January 30, 1989 12:00 PM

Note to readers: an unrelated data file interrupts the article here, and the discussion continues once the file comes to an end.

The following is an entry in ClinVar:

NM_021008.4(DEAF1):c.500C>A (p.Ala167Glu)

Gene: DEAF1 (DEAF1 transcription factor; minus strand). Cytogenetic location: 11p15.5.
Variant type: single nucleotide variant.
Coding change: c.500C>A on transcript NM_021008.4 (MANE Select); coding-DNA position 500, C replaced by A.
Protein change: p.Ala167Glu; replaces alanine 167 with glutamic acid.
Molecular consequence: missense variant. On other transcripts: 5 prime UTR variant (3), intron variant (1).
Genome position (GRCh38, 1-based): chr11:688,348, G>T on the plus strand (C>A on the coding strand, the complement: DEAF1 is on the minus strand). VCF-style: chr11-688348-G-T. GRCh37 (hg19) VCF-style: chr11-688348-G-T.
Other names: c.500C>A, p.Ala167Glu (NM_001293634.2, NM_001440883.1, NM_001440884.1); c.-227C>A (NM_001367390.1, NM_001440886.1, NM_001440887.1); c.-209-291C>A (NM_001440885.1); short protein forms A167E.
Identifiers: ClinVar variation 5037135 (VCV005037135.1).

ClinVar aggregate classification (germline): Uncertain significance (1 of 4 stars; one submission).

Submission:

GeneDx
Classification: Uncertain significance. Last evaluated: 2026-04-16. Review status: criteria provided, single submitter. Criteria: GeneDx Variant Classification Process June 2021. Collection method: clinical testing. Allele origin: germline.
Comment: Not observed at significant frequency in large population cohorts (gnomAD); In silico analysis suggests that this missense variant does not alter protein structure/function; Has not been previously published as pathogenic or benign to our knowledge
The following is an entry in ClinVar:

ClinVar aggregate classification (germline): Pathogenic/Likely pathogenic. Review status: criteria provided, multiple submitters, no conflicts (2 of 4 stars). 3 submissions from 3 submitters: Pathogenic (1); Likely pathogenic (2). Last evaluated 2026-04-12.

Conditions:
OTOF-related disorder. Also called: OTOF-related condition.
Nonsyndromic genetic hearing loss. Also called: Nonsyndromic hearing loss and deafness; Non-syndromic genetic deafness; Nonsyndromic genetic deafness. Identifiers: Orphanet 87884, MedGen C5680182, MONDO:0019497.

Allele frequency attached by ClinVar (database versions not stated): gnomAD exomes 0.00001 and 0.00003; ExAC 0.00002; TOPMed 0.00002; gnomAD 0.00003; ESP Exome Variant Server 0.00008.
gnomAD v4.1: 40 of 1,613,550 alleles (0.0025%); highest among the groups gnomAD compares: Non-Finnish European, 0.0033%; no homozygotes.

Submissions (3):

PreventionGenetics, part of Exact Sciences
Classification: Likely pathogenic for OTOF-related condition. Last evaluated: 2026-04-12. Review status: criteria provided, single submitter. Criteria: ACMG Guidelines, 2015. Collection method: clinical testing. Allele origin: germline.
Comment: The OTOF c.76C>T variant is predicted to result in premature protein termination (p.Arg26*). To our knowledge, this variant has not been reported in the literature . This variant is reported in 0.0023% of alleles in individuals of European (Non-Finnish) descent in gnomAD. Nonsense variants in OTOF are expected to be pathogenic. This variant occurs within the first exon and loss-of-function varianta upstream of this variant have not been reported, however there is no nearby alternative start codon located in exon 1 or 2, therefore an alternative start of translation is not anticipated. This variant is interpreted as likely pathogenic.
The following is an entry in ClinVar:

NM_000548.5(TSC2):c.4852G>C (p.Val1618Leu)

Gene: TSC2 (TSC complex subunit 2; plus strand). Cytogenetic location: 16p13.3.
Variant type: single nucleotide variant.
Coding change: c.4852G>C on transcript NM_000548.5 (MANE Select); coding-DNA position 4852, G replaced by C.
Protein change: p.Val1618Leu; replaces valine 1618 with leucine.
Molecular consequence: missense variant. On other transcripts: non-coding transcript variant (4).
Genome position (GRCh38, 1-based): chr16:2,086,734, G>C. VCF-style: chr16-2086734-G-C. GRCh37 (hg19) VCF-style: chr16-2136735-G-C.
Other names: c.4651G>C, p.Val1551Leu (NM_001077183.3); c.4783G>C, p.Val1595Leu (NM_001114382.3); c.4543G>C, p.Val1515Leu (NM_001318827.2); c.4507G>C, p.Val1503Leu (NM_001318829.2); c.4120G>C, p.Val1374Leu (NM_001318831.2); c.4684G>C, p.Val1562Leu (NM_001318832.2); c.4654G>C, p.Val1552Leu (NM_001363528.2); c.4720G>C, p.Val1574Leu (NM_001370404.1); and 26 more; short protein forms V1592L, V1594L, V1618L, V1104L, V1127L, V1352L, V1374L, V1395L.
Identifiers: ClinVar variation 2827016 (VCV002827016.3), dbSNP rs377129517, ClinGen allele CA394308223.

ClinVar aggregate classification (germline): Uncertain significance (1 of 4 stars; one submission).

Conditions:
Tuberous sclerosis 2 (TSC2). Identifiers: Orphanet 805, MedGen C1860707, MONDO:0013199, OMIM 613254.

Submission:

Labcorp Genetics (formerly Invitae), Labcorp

Most of us remember Keith Gordon as the kid who tried to track down the killer of his mom, Angie Dickinson, in Dressed to Kill or as Rodney Dangerfield’s son in Back to School. He’s a fine actor. But the Robert Cormier novel Gordon has chosen to adapt and direct is maddeningly metaphorical and slower than a line at the department of motor vehicles. At St. Trinity, a parochial school for boys, the annual chocolate sale is underway. Brother Leon, played with sadistic glee by John (Scrooged) Glover, must convince each of the school’s 400 students to sell at least 50 boxes of chocolates. Blackmail, threats and caning are just a few of Brother Leon’s methods to boost his position in the St. Trinity hierarchy by doubling last year’s sales. But when a rebel student (Ilan Mitchell-Smith) refuses to comply, anarchy ensues. A rebel has found a cause and the school a new hero. A livid Brother Leon enlists the strong-arm help of the Vigils, the school’s elitist gang, to crush the troublemaker. Gordon dives headlong into the plot’s symbolic waters. The alleged profundity of the piece is underscored with penetrating close-ups, harsh lighting and pounding music. No petty schoolboy comedy here. We’re dealing with war, power politics, youth being forced to play by the rules of a corrupt society. What might have worked with a light, satirical touch gets a portentous treatment that would shame Ingmar Bergman. Gordon meant to make a movie that shouts “significant.” But those in the audience not already numbed into hibernation are more likely to shout back “sophomoric.” (R)

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